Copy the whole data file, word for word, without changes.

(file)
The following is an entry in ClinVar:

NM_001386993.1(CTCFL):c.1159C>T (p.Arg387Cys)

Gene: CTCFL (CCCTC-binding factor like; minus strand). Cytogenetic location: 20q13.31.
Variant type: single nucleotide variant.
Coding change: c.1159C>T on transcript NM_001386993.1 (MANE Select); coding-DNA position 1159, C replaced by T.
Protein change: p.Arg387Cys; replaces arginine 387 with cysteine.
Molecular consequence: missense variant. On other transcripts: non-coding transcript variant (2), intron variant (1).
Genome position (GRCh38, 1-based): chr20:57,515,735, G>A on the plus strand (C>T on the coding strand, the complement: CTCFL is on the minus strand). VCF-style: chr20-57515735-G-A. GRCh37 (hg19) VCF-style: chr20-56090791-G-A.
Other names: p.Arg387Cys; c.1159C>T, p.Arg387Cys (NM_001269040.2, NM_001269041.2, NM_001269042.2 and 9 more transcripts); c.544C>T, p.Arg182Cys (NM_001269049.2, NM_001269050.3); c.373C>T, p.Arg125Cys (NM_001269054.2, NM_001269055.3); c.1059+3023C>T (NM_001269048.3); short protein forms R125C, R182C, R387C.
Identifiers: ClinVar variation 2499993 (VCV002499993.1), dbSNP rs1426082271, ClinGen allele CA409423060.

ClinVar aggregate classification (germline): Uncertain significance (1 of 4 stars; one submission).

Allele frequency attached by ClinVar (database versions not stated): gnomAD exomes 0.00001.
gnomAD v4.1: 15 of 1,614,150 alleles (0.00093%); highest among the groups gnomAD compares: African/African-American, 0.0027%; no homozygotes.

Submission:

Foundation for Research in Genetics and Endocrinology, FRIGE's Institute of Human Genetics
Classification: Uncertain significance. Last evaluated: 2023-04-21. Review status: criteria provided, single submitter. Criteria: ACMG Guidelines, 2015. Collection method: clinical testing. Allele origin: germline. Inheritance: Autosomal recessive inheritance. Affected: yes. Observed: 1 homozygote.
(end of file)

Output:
The following is an entry in ClinVar:

NM_001386993.1(CTCFL):c.1159C>T (p.Arg387Cys)

Gene: CTCFL (CCCTC-binding factor like; minus strand). Cytogenetic location: 20q13.31.
Variant type: single nucleotide variant.
Coding change: c.1159C>T on transcript NM_001386993.1 (MANE Select); coding-DNA position 1159, C replaced by T.
Protein change: p.Arg387Cys; replaces arginine 387 with cysteine.
Molecular consequence: missense variant. On other transcripts: non-coding transcript variant (2), intron variant (1).
Genome position (GRCh38, 1-based): chr20:57,515,735, G>A on the plus strand (C>T on the coding strand, the complement: CTCFL is on the minus strand). VCF-style: chr20-57515735-G-A. GRCh37 (hg19) VCF-style: chr20-56090791-G-A.
Other names: p.Arg387Cys; c.1159C>T, p.Arg387Cys (NM_001269040.2, NM_001269041.2, NM_001269042.2 and 9 more transcripts); c.544C>T, p.Arg182Cys (NM_001269049.2, NM_001269050.3); c.373C>T, p.Arg125Cys (NM_001269054.2, NM_001269055.3); c.1059+3023C>T (NM_001269048.3); short protein forms R125C, R182C, R387C.
Identifiers: ClinVar variation 2499993 (VCV002499993.1), dbSNP rs1426082271, ClinGen allele CA409423060.

ClinVar aggregate classification (germline): Uncertain significance (1 of 4 stars; one submission).

Allele frequency attached by ClinVar (database versions not stated): gnomAD exomes 0.00001.
gnomAD v4.1: 15 of 1,614,150 alleles (0.00093%); highest among the groups gnomAD compares: African/African-American, 0.0027%; no homozygotes.

Submission:

Foundation for Research in Genetics and Endocrinology, FRIGE's Institute of Human Genetics
Classification: Uncertain significance. Last evaluated: 2023-04-21. Review status: criteria provided, single submitter. Criteria: ACMG Guidelines, 2015. Collection method: clinical testing. Allele origin: germline. Inheritance: Autosomal recessive inheritance. Affected: yes. Observed: 1 homozygote.